We now want to show exactness in the middle. Define \begin{align*} \tilde r: S\otimes_R S &\to S \\ s_1 \otimes s_2 &\mapsto s_1 \cdot f(r(s_2)) \end{align*} Suppose we have something in the image of the differential. This yields \begin{align*} \operatorname{id}_N \otimes\tilde r \qty{n\otimes s\otimes 1 - n\otimes 1 \otimes s} = n\otimes s - n\otimes f(r(s)) = n\otimes s - nr(s) \otimes 1 .\end{align*}

Thus \(n\otimes s\otimes 1 - n\otimes 1\otimes s = 0\), putting this in the kernel of the differential, making the last term above equal to zero, and thus \(n\otimes s = n r(s) \otimes 1\), which is in the image of the differential. So anything in the kernel is in the image, where we’ve proved it for pure tensors, and it’s an exercise to do it in general.

Given \(R\to S\) faithfully flat, you can define the Amitsur complex: \begin{align*} N \to N\otimes S \to N\otimes S^{\otimes 2} \to \cdots \to N\otimes S^{\otimes r} ,\end{align*} where the maps are given by alternating sums of identities with a 1 in the \(i\)th spot. There is a theorem that this is always exact, essentially by the same proof as above: reduce to the case where you have a section by tensoring with \(S\), then use the section to build a nullhomotopy.

Next time: we’ll complete the proof of fppf descent.

5 Lecture 5

Last time: we started fppf descent, and wanted to show the quasicoherent sheaves and representable functors give sheaves on \(X_{\text{ét}}\) and \(X_{{\operatorname{fppf}}}\). Given a quasicoherent sheaf, we take the associated presheaf on the étale site given by taking the values of its pullback to any object on the étale site. This yields a sheaf on the étale site, and we’ll also conclude that representable functors yield such sheaves as well.

5.1 Continuation of Proof

Reminder of the theorem (fppf descent for quasicoherent sheaves): If \(f:U\to X\) is an fppf cover, so finitely presented and faithfully flat, then the pullback \(f^*\) induces an equivalence of categories \(\Qcoh(X)\) to descent data for quasicoherent sheaves relative to \(U/X\). This descent data is a quasicoherent sheaf on \(U\), so you can take its 2 pullbacks to \(U\times_X U\) (thinking of these as the double intersections of objects in the cover) which admit an isomorphism between them which needs to satisfy a cocycle condition on \(U\times_X U \times_X U\). For Zariski covers, this reduces to having a cover by opens, a sheaf on each objects, and gluing data that satisfies the usual cocycle condition.

The goal was to prove (1) this functor is fully faithful, so the map on hom sets is a bijection. Given \(\mathcal{F}_1, \mathcal{F}_2 \in {\mathsf{QCoh}}(X)\), we wanted a certain diagram to be an equalizer. Faithfulness is the injectivity of the first map \(f^*\), and fullness is showing that elements go to the same place in the next two maps.

We proved a lemma: if \(R\to S\) is a faithfully flat ring map and \(M\in {}_{R}{\mathsf{Mod}}\) then

is an equalizer diagram. We used one of Daniel’s favorite tricks in fppf descent: producing a section by base-changing to \(S\).

5.1.1 Proof of Full Faithfulness

Step 1: Reduce to the case where \(U\to X\) is affine.

(Hint: See chapter 6 of Neron models. This will use that the map has finite presentation, and in fact even less, that the map is quasicompact.)

Step 2: We now have \(R\to S\) faithfully flat, where we’re thinking of \(U = \operatorname{Spec}S, X = \operatorname{Spec}R\). Since \(N, M \in {}_{R}{\mathsf{Mod}}\), after replacing symbols, we want the following diagram to be an equalizer:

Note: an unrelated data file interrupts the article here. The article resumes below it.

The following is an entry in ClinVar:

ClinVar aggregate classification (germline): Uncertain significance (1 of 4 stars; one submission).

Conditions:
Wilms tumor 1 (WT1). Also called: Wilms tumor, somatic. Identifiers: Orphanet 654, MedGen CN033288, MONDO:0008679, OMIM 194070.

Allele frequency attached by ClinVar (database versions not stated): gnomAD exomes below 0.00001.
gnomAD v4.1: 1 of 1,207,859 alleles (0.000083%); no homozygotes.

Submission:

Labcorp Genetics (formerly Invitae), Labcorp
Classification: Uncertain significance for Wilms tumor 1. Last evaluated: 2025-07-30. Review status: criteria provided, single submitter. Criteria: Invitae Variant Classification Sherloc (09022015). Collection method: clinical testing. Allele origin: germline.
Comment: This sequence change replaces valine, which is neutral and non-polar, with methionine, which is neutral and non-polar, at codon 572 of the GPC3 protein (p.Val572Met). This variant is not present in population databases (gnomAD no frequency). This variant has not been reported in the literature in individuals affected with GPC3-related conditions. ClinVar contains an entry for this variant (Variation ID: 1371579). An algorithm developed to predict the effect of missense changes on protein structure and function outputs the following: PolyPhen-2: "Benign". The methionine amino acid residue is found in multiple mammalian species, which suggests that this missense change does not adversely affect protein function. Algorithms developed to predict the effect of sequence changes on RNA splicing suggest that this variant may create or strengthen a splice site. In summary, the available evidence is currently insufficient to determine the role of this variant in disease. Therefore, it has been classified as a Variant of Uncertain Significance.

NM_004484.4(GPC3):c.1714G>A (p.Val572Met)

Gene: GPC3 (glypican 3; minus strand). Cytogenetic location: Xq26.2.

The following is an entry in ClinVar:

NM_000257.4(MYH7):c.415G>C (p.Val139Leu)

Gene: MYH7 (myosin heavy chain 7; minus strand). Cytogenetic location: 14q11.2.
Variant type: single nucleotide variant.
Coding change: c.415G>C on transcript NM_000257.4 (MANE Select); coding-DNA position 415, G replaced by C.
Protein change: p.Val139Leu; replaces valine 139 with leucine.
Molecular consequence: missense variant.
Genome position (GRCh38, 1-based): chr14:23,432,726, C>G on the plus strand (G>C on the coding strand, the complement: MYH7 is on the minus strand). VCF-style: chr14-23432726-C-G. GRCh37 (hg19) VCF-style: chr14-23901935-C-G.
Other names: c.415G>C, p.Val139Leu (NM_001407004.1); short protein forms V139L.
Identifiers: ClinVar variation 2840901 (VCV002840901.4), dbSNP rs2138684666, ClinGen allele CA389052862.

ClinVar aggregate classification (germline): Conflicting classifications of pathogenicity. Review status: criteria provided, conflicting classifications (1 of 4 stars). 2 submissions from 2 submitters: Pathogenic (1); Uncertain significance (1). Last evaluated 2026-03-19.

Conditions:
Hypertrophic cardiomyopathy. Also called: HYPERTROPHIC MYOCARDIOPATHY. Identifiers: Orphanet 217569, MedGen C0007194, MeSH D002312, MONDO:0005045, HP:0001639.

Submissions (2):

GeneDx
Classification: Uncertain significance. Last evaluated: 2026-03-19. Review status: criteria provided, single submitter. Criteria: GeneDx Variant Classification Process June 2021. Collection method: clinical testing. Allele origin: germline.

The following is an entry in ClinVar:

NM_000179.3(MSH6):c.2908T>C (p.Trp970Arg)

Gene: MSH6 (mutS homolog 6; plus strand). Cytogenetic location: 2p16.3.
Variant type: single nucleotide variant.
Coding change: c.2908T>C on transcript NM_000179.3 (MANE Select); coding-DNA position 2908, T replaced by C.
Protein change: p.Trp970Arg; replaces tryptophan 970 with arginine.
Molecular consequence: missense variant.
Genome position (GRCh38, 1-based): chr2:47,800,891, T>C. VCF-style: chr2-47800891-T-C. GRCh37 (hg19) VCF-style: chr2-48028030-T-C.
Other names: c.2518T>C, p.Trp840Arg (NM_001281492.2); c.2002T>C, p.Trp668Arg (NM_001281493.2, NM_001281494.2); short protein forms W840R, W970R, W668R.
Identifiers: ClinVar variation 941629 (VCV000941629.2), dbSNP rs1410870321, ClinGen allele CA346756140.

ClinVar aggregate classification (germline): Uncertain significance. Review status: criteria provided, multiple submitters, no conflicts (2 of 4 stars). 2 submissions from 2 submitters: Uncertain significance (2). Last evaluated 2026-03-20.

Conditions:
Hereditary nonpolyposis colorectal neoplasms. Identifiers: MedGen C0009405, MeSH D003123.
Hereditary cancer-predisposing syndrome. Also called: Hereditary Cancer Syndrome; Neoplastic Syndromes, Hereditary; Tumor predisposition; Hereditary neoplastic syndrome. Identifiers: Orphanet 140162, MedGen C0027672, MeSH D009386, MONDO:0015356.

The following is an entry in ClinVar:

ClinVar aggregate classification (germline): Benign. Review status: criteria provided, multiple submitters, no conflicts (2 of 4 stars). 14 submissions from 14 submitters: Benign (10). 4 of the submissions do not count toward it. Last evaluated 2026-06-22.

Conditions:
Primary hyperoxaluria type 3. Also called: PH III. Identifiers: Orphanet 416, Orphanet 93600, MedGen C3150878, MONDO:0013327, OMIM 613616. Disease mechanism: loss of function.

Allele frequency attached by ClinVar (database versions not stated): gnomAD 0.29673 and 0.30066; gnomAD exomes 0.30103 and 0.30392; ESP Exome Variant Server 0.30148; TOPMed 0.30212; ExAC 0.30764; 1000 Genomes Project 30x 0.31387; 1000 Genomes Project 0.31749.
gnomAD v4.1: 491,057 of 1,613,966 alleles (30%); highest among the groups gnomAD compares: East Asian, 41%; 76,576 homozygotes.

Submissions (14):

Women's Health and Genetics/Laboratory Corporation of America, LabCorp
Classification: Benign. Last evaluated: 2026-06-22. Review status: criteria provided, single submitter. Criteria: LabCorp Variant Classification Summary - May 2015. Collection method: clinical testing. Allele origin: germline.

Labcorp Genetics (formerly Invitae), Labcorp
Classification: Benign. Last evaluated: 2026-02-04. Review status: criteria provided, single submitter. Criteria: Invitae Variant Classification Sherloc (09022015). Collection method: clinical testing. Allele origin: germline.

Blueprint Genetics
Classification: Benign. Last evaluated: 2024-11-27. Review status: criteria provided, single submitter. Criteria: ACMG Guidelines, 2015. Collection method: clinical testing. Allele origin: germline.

where all tensors are over \(R\). The first map takes a map \(f:M\to N\) and composes with the map \(N\to N\otimes S\) from the lemma to get a map \(M\to N\otimes S\), which automatically extends to a map \(M\otimes S \to N\otimes S\). Exactness in the middle also comes from the lemma. Alternatively, injectivity of the first map follows from injectivity of \(N\to N\otimes S\) and left-exactness of \(\hom(M, {-})\), as does exactness everywhere else.

A short diversion:

For \(\mathcal{F}\in {\mathsf{QCoh}}(X)\), we defined \(\mathcal{F}^{\text{ét}} \in \underset{ \mathsf{pre}} {\mathsf{Sh}}(X_{\text{ét}})\) where \(\mathcal{F}^{\text{ét}}(U\xrightarrow{\pi }X) \mathrel{\vcenter{:}}=\pi^* \mathcal{F}(U)\) is a sheaf on \(X_{\text{ét}}\) and \(X_{{\operatorname{fppf}}}\)

We want to show that if \(U\to V\) is an étale cover, we want

to be an equalizer diagram – but this is exactly the previous diagram where \(\mathcal{F}\mathrel{\vcenter{:}}={\mathcal{O}}\) and \(\mathcal{F}_2 \mathrel{\vcenter{:}}=\mathcal{F}\).

We have an étale sheaf \({\mathcal{O}}_{X}^{\text{ét}}: (U\to X) \mapsto \Gamma(U, {\mathcal{O}}_U)\).

5.1.2 Proof of Essential Surjectivity

We have \(U\xrightarrow{f} X\) an fppf cover and descent data \((\mathcal{F}, \phi)\) on \(U/X\) where \(\mathcal{F}\) is a quasicoherent sheaf on \(U\) and \(\phi\) is an isomorphism between its two pullbacks to \(U\times_X U\) satisfying the cocycle condition on \(U\times_X U \times_X U\). We want some \(\mathcal{G} \in {\mathsf{QCoh}}(X)\) such that the pullback admits an isomorphism \(f^* \mathcal{G} \xrightarrow{\sim}\mathcal{F}\) for which the canonical descent data on the pullback agrees.

We’ll use a similar trick to construct \(\mathcal{G}\).

Step 1: We’ll reduce to the case of an affine morphism.

Step 2:

Let \(R\xrightarrow{f} S\) and \(M\in {}_{S}{\mathsf{Mod}}\). We’ll want an isomorphism \(\phi: M\otimes_R S\to S\otimes_R M\) of \(S\otimes_R S\) modules satisfying the cocycle condition. We make the following construction:

Suppose that \(M\) is of the form \(N\otimes S\) for \(N\in {}_{R}{\mathsf{Mod}}\), how would the descent of \(M\) fit into this diagram and relate to these two maps? Just set \(K\) to be the equalizer of this diagram, i.e. the subset of \(M\) that go to the same thing under both maps.

There is obvious map \(K\otimes_R S\to M\) since \(K \subseteq M\) and \(M\in {}_{S}{\mathsf{Mod}}\), so you can include \(K\hookrightarrow M\) and multiply by elements of \(S\). Moreover, this map is an isomorphism. Given this isomorphism, one obtains compatible descent data on \(M\).